Friday, December 9, 2011

Girl Talk

If you're a guy, you might want to skip this one.  Unless you're with a woman who's dealing with all this.

So . .  you know what?

I'm thinking seriously about calling a halt to this whole reconstruction thing.

I hate it.  I'm sore.  It's going to get worse, not better. I haven't seen my own bedroom in three weeks.  It will probably be at least three months.

It would be one thing if this were medically necessary; fine, ok.  But it's not.

I want to feel healthy and strong and not tired. I want to be able to do yoga. I want to be able to take a very long walk.   I want to go nowhere near any kind of medical facility for months at a time.  I don't see any of that in my near future if I continue with this. 

My breast is gone.  It was sort of a big deal, but in the end, not very much of one.

It wasn't Josh.

This isn't Josh either, but it's a bigger deal than the mastectomy.  Weeks of "expansion." An implant finally inserted.  Two more "minor" procedures to make my fake breast look like a real one.  Another fairly major surgery to make my real one look more like my fake one.


Is it possible that I have completely lost my mind?

A law school classmate of mine wore one of the most gorgeous strapless dresses I have ever seen to her son's wedding this past summer.  I was practically drooling over the FB pictures.  Her toned body, her handsome son, her incredible dress.  Oh, and her great haircut, too.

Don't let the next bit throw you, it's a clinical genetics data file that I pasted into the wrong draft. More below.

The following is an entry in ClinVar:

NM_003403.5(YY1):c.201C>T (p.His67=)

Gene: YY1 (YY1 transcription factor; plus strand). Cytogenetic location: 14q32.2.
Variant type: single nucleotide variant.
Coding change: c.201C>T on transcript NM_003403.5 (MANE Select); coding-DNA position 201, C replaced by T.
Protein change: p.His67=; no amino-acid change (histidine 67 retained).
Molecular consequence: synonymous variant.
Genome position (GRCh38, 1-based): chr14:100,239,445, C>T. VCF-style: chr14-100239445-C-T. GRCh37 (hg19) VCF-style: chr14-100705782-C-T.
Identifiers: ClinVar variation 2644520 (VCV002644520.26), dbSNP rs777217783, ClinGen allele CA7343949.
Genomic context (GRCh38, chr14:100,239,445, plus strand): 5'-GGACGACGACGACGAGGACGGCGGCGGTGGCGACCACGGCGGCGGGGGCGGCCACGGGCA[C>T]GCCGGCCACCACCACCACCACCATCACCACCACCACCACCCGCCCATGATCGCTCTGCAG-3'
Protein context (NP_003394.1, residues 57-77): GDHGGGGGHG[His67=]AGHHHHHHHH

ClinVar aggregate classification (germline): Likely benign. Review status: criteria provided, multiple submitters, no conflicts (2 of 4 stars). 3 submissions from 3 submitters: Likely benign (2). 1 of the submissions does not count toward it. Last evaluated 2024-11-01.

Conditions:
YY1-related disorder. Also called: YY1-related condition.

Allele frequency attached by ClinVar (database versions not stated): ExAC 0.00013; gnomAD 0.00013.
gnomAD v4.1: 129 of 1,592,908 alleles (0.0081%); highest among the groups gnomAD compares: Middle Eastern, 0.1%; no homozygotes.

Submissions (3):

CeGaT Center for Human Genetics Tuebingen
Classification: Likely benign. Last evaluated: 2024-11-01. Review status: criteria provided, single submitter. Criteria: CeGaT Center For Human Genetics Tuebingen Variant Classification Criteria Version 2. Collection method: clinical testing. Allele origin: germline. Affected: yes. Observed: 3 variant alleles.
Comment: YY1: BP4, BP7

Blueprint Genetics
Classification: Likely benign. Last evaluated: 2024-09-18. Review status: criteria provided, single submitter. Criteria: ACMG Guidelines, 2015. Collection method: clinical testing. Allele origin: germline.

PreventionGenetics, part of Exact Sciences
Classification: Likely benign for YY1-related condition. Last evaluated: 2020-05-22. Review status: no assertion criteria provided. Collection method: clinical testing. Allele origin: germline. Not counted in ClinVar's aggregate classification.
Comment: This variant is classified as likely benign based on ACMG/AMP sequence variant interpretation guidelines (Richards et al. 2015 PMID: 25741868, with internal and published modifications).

Well, the son whose wedding I was looking forward to is gone.  Do I really care at all that I will never be able to wear a dress like that?


I'm going to talk to the plastic surgeon next week about what he can do to make what's left look sort of, well, not awful.

I want to have a yoga instructor, not a plastic surgeon.


  1. I've often wondered what I would do, and you share some of my own leanings. Of course, it's all different and real when you are actually living it. I have no advice (and I know you didn't ask) except this: perhaps a bit more time will give you your answer. It seems they (medical establishments) are in such a rush to do it all at once, when a bit of time to recover and adjust and decide might give a better quality decision to the whole thing.
    Well, that's what I wish for you, anyway. Aaargh. Nothing's simple, is it.
    Love and support (apropos term), Karen EAST

  2. As many people have told me while I was discussing it with's a very personal decision. And it is. And it's the same decision I made. I think it was made easier in that I had both breasts removed and I have "symmetry" no matter whether I'm wearing a prosthetic or not. But I looked at the hard road to get from A to B (no pun intended) and also decided it just wasn't for me. AND THAT IS OK. You will be ok. All of this will be ok. But more than these things, let me say to be still with God...He will guide you in whatever direction is best for you. Hugs and love! : )

  3. As others have said, and as I've told you before, this is a personal choice with no "right" or "wrong" decisions. I like Karen East's suggestion of putting a little more time between now and the decision to see if you feel differently. Thinking of you and you were in my mishebeirach prayer again last night.

  4. I LOVE the idea of taking more time to make your decision! To me that is the only right or wrong at play. And I think being pushed (even with great motives) is not a good idea.

    It's a kind of principle -- if I'm in a rush (or being rushed) is it God's plan or man's? In my experience, rushing is a man-made mode of being.

    Unless you're water going over a cliff.

    Again and with everyone else - it's such a personal decision, and really can only be made by the woman going through it. Even though I have certainly thought about it as this cancer runs in my family.

    I feel confident you will come to a place of total peace with whatever decision you make if you are allowed the time to do it in a way commensurate with your own particular path.